According to all the information we possess, it is all too likely that we must reckon with a worldwide collapse of the ecosystem during the lifetime of the middle and younger generation, not even waiting for the youngest generation to reach maturity. In our country – beginning probably on the coasts and rivers – the collapse will be especially dramatic.
The resulting attempt by people to save their own situation will lead to a frightful struggle of all against all. Perhaps we could call in our military to keep order for a time and especially to secure supplies from outside. But the latter is by no means certain, because weapons are spreading rapidly. In twenty years there will be far more nuclear-armed countries than there are today ... and nuclear terrorism. And we know how vulnerable our complex infrastructures are.
If we want to avoid this, we must face the danger now while we still have a braking distance that might just be sufficient. Admittedly nobody can say what exactly is the degree of irreversible damage that can never more be made good, although certainly no exterminated species can be resurrected. But let us agree on a plan to prevent the ultimate overloading and resulting collapse of the biosphere and the atmosphere. We can do this if we put our heads together and rein in our egoism.
But we must begin with ourselves. There are too many Germans in Germany, too many Americans in America, and so on. Our territory cannot support our daily average use of energy: 150 to 160 kilowatt-hours per person. Let us then at least accept a reduction in the number of births; naturally population movements caused by the metropolitan industrial system also must stop, for they only cause problems and solve none.
And then lowering the basic load affects our material basic needs for food, clothing, housing, education and health, and also the need for (military) security, for mobility and communication, and for pleasure and development. As a consequence of big organizations, big technology, transport systems determined by world markets and a security-fixated psychology, we satisfy these needs at the cost of a disproportionately high expenditure.
We “solve” the problems resulting from this – not least of all that of protecting the environment – by making ever new inroads into the nonrenewable resources of the planet. But since this process is structurally determined – that is, given the pattern of civilization it is insoluble – we must make basic changes in the structure itself.
This becomes especially clear when we look at the things we must abolish – because without far-reaching structural changes there would still remain a miserable torso of the industrial megamachine, from which would come nothing but frustration. What, then, must clearly disappear? Obviously nuclear energy production. But we must also give up the private automobile, largely abandon truck and special vehicle traffic, and close most airports. Naturally the wheels of the military must also stop turning. We must cut back the number of cars and the volume of chemicals we produce, and we must abolish the arms industry completely.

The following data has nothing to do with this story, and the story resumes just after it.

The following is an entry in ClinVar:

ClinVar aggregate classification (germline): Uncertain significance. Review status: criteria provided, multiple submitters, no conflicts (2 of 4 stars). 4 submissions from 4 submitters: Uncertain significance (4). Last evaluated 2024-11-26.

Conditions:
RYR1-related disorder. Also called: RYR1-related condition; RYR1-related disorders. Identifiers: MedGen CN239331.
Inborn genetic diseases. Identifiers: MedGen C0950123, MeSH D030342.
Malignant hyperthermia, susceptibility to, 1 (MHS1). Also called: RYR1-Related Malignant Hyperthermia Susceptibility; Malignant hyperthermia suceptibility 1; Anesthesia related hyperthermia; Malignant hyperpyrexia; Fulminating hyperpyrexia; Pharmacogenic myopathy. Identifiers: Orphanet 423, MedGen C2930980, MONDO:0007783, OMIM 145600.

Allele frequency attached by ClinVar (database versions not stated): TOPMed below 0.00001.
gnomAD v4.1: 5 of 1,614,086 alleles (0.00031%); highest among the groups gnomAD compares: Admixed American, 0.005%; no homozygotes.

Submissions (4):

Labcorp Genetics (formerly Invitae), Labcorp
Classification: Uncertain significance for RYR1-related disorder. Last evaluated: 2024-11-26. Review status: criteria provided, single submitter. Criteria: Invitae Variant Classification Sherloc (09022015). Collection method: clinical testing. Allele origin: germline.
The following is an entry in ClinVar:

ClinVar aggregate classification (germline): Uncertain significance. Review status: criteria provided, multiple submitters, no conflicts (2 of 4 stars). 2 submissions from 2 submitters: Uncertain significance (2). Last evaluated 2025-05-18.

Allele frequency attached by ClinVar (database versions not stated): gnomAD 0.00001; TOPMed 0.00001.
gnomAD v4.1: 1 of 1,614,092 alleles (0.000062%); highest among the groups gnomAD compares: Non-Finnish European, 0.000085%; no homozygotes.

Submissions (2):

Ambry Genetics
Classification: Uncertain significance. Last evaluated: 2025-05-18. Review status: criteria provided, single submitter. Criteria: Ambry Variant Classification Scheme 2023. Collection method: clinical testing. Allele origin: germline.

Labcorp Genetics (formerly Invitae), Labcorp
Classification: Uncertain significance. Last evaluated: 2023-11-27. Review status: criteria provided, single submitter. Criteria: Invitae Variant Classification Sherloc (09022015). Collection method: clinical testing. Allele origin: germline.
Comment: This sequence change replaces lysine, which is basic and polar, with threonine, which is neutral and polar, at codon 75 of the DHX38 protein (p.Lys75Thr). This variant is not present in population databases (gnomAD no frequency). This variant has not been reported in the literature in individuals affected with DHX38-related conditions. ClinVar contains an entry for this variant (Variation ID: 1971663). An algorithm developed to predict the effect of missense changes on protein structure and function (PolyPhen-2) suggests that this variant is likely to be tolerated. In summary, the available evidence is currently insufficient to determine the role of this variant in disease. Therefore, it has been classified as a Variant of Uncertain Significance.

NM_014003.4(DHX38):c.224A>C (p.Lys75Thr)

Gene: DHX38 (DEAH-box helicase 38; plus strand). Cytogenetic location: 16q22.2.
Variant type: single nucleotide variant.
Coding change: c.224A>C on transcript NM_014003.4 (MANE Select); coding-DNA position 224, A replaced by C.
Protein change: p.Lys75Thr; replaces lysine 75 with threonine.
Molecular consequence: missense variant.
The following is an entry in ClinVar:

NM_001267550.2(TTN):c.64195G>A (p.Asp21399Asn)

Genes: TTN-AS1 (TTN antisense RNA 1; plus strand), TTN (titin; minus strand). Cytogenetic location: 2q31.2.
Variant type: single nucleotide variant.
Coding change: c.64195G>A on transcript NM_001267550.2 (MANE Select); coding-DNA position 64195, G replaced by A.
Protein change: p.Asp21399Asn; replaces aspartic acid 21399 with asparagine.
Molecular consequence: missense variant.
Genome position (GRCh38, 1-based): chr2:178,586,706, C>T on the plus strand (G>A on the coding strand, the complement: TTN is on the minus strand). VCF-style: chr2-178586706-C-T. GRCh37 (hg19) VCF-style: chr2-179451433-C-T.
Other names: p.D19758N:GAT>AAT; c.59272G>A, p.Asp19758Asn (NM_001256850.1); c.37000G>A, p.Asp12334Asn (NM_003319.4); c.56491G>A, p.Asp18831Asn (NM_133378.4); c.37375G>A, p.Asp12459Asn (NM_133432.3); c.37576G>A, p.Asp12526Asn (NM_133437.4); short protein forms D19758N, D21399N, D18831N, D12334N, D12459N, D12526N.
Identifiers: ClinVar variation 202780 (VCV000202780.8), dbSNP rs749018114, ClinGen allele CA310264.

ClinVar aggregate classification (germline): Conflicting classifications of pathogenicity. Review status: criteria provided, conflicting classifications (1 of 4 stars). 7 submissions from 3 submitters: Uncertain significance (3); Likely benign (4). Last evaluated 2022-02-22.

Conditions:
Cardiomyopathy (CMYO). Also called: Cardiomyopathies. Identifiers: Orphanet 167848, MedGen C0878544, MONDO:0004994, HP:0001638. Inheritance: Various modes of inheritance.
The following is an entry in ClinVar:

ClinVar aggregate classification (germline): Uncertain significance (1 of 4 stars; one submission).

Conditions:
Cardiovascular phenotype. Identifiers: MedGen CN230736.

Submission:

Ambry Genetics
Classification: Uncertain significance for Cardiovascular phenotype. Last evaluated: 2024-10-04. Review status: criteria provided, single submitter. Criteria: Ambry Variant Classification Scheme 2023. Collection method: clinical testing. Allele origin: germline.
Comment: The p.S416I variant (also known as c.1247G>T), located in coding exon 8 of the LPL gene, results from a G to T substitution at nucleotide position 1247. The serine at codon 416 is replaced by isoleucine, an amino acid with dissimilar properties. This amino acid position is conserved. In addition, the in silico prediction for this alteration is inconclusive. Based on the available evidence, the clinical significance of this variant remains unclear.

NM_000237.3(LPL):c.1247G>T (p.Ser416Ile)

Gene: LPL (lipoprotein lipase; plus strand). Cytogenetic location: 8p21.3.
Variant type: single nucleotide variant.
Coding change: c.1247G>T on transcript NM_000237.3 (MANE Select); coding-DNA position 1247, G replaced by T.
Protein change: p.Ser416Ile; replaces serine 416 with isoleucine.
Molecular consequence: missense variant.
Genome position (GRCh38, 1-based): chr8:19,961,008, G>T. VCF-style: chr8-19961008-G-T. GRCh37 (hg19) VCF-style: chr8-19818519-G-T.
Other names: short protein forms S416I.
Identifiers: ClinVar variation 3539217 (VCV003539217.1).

Where are we to turn if industrial jobs are to be abolished in this way and we have to make do mainly with the mineral, agricultural and atmospheric resources that we can still find in our own land? We then must remind ourselves that human beings were not always cut off from the nourishing Earth and the tools of their work – cut off not only by distance but also by property relations.
In spite of the density of its settlement, the land in our country is still sufficient for us to meet our own needs by organic farming and gardening, especially if we cut back on eating meat. We could feed ourselves by the work of our own hands.
For tools, containers, storage and dwellings, small industry is easily sufficient, provided we limit the production of basic provisions to the immediate neighborhood – say within a radius of 25 to 30 kilometers. If we concentrate our intelligence on a convivial small-is-beautiful technology, the result could be a highly productive system of tools requiring not more than four hours per day of actual work per person.
Everything depends on readiness for a form of existence organized locally around the commune and the living community. The division of work would essentially be built up anew from there. In the center of things, however, would stand not work, but life, the interpersonal traffic of a high, love-filled culture, where the values of being stand above the values of having.
So the immediate thing to do is to become familiar with developing communities: Start looking around for other people, families and groups to maybe share with them the adventure of a different life.
Rudolf Bahro from Avoiding Social and Ecological Disaster: The Politics of World Transformation. Bahro rejected Communism when the East German government refused to denounce the Russian invasion of Czechoslovakia in 1968.